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Environ Health Perspect. 2014 Nov;122(11):1225-32. doi: 10.1289/ehp.1408111. Epub 2014 Jul 25.

Ligand binding and activation of PPARγ by Firemaster® 550: effects on adipogenesis and osteogenesis in vitro.

Author information

1
Department of Environmental Health, Boston University, Boston, Massachusetts, USA.

Abstract

BACKGROUND:

The use of alternative flame retardants has increased since the phase out of pentabromodiphenyl ethers (pentaBDEs). One alternative, Firemaster® 550 (FM550), induces obesity in rats. Triphenyl phosphate (TPP), a component of FM550, has a structure similar to that of organotins, which are obesogenic in rodents.

OBJECTIVES:

We tested the hypothesis that components of FM550 are biologically active peroxisome proliferator-activated receptor γ (PPARγ) ligands and estimated indoor exposure to TPP.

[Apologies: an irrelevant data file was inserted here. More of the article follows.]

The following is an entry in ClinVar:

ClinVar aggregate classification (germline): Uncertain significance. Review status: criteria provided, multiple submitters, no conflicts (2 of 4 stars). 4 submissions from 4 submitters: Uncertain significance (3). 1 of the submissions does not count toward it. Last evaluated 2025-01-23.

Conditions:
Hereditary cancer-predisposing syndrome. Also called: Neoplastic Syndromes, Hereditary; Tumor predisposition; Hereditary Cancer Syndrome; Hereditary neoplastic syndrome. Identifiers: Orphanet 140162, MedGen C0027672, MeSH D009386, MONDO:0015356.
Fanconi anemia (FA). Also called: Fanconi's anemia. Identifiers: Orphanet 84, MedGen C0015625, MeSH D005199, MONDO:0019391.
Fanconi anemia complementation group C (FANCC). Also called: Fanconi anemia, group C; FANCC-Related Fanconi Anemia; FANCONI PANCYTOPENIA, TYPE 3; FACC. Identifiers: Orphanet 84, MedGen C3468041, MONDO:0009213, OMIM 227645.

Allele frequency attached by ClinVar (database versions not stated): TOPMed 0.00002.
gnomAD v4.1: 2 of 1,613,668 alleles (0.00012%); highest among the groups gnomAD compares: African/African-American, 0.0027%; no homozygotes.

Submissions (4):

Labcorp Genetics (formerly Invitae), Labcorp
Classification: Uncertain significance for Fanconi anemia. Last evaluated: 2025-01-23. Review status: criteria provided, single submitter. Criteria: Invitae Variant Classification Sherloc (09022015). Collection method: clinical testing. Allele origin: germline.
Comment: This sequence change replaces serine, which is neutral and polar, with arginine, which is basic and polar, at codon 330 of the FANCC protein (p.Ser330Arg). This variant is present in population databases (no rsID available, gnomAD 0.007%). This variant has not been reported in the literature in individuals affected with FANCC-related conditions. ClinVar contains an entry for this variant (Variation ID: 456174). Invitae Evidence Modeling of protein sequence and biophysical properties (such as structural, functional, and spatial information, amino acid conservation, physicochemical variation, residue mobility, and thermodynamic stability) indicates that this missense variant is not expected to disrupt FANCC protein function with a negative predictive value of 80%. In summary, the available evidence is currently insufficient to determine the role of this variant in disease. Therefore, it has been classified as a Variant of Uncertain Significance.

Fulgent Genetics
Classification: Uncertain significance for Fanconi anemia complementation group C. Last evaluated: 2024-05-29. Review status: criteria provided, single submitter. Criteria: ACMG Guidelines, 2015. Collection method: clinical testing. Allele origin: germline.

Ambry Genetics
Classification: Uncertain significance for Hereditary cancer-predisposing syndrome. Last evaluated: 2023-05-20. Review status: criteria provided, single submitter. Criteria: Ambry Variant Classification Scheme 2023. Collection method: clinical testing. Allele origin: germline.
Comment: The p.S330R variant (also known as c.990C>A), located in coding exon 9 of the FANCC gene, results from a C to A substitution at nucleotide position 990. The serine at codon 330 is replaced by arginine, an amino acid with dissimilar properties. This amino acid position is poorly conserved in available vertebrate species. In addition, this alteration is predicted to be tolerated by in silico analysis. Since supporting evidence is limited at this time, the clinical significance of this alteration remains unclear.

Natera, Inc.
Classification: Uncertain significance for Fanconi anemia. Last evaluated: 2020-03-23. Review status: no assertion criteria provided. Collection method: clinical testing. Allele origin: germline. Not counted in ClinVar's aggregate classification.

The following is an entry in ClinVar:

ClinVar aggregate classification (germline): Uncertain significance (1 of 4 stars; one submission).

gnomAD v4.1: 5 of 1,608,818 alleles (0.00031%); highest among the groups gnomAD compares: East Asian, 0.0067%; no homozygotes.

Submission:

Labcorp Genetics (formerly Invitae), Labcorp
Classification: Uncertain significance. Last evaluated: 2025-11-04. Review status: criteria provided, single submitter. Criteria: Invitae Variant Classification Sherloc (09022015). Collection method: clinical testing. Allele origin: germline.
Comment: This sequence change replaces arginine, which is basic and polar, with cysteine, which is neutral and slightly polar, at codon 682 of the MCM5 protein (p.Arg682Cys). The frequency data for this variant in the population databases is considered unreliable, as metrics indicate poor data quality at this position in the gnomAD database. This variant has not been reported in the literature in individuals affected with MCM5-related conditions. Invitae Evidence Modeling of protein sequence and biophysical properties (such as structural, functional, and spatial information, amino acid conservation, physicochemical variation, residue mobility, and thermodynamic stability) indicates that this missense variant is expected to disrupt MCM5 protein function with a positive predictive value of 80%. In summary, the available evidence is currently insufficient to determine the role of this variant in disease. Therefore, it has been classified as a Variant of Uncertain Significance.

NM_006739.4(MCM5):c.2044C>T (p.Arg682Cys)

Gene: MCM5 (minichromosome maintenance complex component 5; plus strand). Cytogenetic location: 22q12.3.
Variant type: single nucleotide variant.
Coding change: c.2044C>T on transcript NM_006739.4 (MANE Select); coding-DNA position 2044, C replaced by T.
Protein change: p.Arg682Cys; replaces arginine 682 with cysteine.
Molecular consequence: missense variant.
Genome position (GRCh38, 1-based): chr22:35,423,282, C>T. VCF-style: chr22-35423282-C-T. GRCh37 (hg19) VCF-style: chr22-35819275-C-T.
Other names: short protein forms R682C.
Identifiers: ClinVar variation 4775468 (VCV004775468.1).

METHODS:

FM550 and its components were assessed for ligand binding to and activation of human PPARγ. Solvent mapping was used to model TPP in the PPARγ binding site. Adipocyte and osteoblast differentiation were assessed in bone marrow multipotent mesenchymal stromal cell models. We estimated exposure of children to TPP using a screening-level indoor exposure model and house dust concentrations determined previously.

RESULTS:

FM550 bound human PPARγ, and binding appeared to be driven primarily by TPP. Solvent mapping revealed that TPP interacted with binding hot spots within the PPARγ ligand binding domain. FM550 and its organophosphate components increased human PPARγ1 transcriptional activity in a Cos7 reporter assay and induced lipid accumulation and perilipin protein expression in BMS2 cells. FM550 and TPP diverted osteogenic differentiation toward adipogenesis in primary mouse bone marrow cultures. Our estimates suggest that dust ingestion is the major route of exposure of children to TPP.

CONCLUSIONS:

Our findings suggest that FM550 components bind and activate PPARγ. In addition, in vitro exposure initiated adipocyte differentiation and antagonized osteogenesis. TPP likely is a major contributor to these biological actions. Given that TPP is ubiquitous in house dust, further studies are warranted to investigate the health effects of FM550.

PMID:
25062436
PMCID:
PMC4216168
DOI:
10.1289/ehp.1408111
[Indexed for MEDLINE]
Free PMC Article

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